The Unsung Hero of Christmas

The context and content of the Nativity

Every Christmas we hear messages on Christ, the incarnation of God, and so we should, He is the centre of the story! We hear about how we should be more like Mary and how humble she was and how blessed she was, we hear about the wise men and how we need to be wise today and give gifts to Jesus. This Boxing Day, I am preaching on what we can learn from the shepherds. All of that is important and correct, but it seems to me that the unsung hero of the Christmas story is Joseph. Without Joseph, Mary would never have got safely to Bethlehem, without Joseph, Herod would have been successful in murdering Jesus as a baby, without Joseph, Jesus would have been raised in a broken family, shunned from the religious Jewish community. He truly is a hero in the Christmas narrative – a godly man, a great husband and a great father. He was the foster father of Jesus – not just anyone could do that, but Joseph did it and did it well. Let’s have a look at what he did.

Firstly, let’s correct a misconception about Joseph. He was not a poor carpenter. Now, he was a carpenter – Matthew 13.55 tells us Jesus was “the carpenter’s son”, but he was not poor. The idea that Joseph was a poor man does not fit with what we know of history, or the Greek word tekton, translated carpenter.

The word tekton means someone who is an artisan, an advanced carpenter, someone capable of making excellent furniture, doing stone work and who could build a whole house from nothing. A tekton would be able to make mosaics and on the side often made jewelry as well.

Joseph was a very skilled man, a highly paid professional. Although he lived in Nazareth, he would have probably worked in Sepphoris, the nearest city. A lot of people lived in the small, peaceful Nazareth and worked in what was a very wealthy city. Mary’s father worked in Sepphoris, and ran a library of religious books in the synagogue. Maybe that is where Joseph met Mary. In those days, the parents arranged marriages, maybe they saw this hard-working professional and thought let’s get him to agree to marry our daughter.

Sepphoris is an amazing city, built by one of the sons of Herod the Great, called Herod Antipas. Herod Antipas wanted to build a city that would be the greatest city in Galilee, and he poured a huge amount of money into building it. It become the most important financial city in the entire Middle East, wealthy people flocked there from all over the world to work. It was a city full of culture and life and international residents.

Most of the work force lived in Nazareth, about four miles away, maybe an hour’s walk, or thirty minutes on a donkey, not an unreasonable commute at all. Most likely Joseph worked in Sepphoris, and Jesus would have from a young age come with him to work, learning from him, being his apprentice, his disciple in the art of wood and metal work and construction.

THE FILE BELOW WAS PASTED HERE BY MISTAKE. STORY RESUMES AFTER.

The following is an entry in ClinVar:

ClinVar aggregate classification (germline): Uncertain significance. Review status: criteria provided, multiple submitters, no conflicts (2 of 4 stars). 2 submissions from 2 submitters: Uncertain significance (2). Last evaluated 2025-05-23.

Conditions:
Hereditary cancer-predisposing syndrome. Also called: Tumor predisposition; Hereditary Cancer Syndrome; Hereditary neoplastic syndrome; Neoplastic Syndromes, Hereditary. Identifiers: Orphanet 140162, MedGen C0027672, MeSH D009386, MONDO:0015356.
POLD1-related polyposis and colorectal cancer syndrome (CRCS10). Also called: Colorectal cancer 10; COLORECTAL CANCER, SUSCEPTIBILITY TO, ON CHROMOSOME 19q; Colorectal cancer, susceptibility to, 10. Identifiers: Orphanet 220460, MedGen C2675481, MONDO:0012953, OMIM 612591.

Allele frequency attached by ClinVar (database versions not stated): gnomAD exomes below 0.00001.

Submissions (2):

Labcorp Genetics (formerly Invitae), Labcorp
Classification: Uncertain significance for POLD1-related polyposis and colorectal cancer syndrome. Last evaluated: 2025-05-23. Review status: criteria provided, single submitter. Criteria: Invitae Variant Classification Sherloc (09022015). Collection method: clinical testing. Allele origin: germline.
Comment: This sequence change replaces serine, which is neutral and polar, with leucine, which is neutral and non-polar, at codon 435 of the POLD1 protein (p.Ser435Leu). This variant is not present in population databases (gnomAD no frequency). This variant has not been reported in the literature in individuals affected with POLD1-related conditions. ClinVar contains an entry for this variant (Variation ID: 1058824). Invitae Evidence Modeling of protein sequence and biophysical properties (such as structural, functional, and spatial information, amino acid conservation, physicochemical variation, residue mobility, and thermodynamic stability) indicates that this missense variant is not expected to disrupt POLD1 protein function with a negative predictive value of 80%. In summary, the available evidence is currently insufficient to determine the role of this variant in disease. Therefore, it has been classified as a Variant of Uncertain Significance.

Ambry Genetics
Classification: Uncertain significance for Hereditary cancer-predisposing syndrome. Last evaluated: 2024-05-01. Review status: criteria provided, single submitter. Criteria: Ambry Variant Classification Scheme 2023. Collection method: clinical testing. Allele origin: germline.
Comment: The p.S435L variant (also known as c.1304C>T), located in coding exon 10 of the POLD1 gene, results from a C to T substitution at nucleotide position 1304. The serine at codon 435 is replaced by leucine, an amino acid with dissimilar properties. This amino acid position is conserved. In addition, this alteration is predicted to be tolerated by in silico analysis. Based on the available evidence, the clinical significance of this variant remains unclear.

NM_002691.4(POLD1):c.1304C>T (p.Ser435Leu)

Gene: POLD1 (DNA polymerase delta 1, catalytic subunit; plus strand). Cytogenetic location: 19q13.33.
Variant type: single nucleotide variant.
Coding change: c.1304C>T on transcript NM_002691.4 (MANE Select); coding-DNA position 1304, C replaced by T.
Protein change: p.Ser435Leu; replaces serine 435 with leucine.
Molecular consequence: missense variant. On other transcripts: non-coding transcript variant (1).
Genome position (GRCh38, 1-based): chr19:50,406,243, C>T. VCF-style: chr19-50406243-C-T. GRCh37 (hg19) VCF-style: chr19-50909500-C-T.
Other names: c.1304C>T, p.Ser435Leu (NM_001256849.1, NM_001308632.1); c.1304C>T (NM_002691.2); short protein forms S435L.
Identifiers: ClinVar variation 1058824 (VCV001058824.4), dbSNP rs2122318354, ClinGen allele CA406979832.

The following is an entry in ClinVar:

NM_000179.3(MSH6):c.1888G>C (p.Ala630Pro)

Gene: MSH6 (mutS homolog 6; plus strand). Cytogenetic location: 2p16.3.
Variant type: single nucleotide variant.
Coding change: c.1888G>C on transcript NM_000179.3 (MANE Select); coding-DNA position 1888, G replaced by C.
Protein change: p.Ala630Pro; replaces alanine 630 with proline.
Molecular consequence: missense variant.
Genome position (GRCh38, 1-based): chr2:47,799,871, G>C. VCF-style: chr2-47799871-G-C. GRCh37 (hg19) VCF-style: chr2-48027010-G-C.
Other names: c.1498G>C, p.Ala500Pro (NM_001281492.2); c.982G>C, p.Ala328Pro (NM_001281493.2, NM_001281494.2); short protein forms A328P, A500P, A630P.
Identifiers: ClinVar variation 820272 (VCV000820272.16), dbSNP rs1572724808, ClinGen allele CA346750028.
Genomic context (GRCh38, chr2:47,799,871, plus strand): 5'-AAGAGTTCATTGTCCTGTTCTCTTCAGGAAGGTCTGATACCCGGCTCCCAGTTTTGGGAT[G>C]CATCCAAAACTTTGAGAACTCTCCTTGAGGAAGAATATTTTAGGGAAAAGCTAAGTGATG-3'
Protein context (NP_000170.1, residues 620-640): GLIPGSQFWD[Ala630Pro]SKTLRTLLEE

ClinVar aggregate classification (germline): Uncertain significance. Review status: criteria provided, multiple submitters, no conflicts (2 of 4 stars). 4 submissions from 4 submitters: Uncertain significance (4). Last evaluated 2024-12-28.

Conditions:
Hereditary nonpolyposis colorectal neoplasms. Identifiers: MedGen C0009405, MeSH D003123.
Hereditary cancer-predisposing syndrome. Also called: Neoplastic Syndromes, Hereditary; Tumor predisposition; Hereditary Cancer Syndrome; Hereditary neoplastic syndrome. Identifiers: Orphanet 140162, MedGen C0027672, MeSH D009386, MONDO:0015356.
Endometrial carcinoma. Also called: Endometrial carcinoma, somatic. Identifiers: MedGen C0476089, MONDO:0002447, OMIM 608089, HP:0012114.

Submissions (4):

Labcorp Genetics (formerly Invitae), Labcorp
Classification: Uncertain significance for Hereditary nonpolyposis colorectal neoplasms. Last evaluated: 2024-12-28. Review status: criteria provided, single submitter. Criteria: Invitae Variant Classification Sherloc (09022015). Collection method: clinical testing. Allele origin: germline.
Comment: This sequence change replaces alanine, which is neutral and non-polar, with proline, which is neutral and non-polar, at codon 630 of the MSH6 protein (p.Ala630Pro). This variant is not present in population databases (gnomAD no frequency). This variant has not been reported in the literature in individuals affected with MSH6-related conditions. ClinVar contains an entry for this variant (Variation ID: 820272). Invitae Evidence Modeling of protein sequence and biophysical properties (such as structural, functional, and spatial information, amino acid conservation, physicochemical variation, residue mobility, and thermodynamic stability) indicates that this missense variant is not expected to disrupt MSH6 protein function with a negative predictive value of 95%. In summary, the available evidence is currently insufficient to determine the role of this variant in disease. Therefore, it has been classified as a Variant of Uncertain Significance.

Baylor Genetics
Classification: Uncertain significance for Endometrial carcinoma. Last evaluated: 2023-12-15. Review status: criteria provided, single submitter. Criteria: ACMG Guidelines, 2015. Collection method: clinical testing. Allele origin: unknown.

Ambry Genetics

He would have seen a huge city with great wealth, a place with a theatre, with all sorts of international residents and cultures – a lot of the images and parables Jesus uses about life, about money, about different things, He would never have realized just growing up in Nazareth. Nazareth was where you went home to, but people worked in the city.

So, what we know is that Joseph and Mary were engaged to be married when the Holy Spirit overshadowed Mary and she became pregnant – as a virgin to the Christ! That story is hard enough to believe knowing what we know about the life and death and resurrection of her son, but at the time, I doubt anyone would believe their fiancee who they know they have never slept with making such a claim! The King James Bible says that Mary was espoused to Joseph, a difficult word to translate into English as we do not have a similar process of getting married. An espoused couple were engaged for one year exactly, and in that year they would prepare for married life, prepare for the wedding, and they would not have sex until they were in fact married. However, this espousal was considered as binding as marriage and to escape an espousal you would need a divorce as if you were married. During this time, Mary would have moved to Nazareth, and lived near Joseph.

Many Jews during this time would ignore their religion and sleep together anyway, the fact that Joseph did not do this shows him to be a man of deep faith and integrity. Remaining pure was a way that both Joseph and Mary are shown to be taking their faith in God very seriously indeed. However, during the espousal year, Mary got pregnant.

Even before he finds out the truth, we find Joseph being a man full of great mercy and kindness towards Mary. Believing her to have cheated on both God and him, Joseph does not want to expose her or mistreat her, but rather wants to put her away “privily” (another great King James word, this is all in Matthew 1.19 if you want to look it up). When Joseph discovered Mary was pregnant, I think he would have been really hurt and maybe angry, but his choice of action was to end the espousal privately, saving Mary any embarassment! He loved her more than he loved his reputation and what people thought about him. That shows a man of great kindness.